Aside from that, the lists are entirely dissimilar. Let’s start with Zedruu. Her column is filled with spells that exchange control of permanents, supplementing her own ability. It also contains a bunch of cards Zedruu is eager to give to her opponents. Generally speaking, we can break these donatable cards into three different categories:
- Political favors. The first category contains cards opponents are eager to receive. A great example is Humble Defector, a nifty red creature that draws you cards and shifts loyalty to another player. If you set up an alliance with an opponent, the two of you can exchange the Defector back and forth to draw a lot of extra cards. Zedruu will gladly give opponents gifts in exchange for favors, such as immunity from attacks. She scratches your back, you scratch hers.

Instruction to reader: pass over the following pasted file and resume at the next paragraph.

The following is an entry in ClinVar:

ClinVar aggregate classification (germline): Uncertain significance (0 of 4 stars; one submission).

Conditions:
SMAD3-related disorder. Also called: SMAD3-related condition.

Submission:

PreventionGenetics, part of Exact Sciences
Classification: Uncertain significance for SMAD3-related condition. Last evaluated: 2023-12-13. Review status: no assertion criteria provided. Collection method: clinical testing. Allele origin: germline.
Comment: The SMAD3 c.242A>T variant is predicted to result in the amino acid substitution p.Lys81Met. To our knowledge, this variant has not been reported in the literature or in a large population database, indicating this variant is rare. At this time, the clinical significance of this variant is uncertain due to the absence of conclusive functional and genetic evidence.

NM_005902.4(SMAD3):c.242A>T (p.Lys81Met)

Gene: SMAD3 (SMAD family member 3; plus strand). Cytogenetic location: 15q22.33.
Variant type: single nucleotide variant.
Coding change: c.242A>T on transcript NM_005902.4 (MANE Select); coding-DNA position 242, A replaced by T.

- Harmful offerings. Look closely at the art of Harmless Offering and notice that the cat has a snake for a tail. This category represents that tail. Here we have the classic Illusions of Grandeur, which grants a life boost when it enters the battlefield, but demands a hefty payment when it leaves. Zedruu can take advantage of cards with nasty consequences by simply giving them away and forcing her opponents to suffer. Steel Golem can cut off an opponent’s trail of creatures, for example. Statecraft can protect you when you need it, but giving it away can stop an aggressive opponent right in their tracks.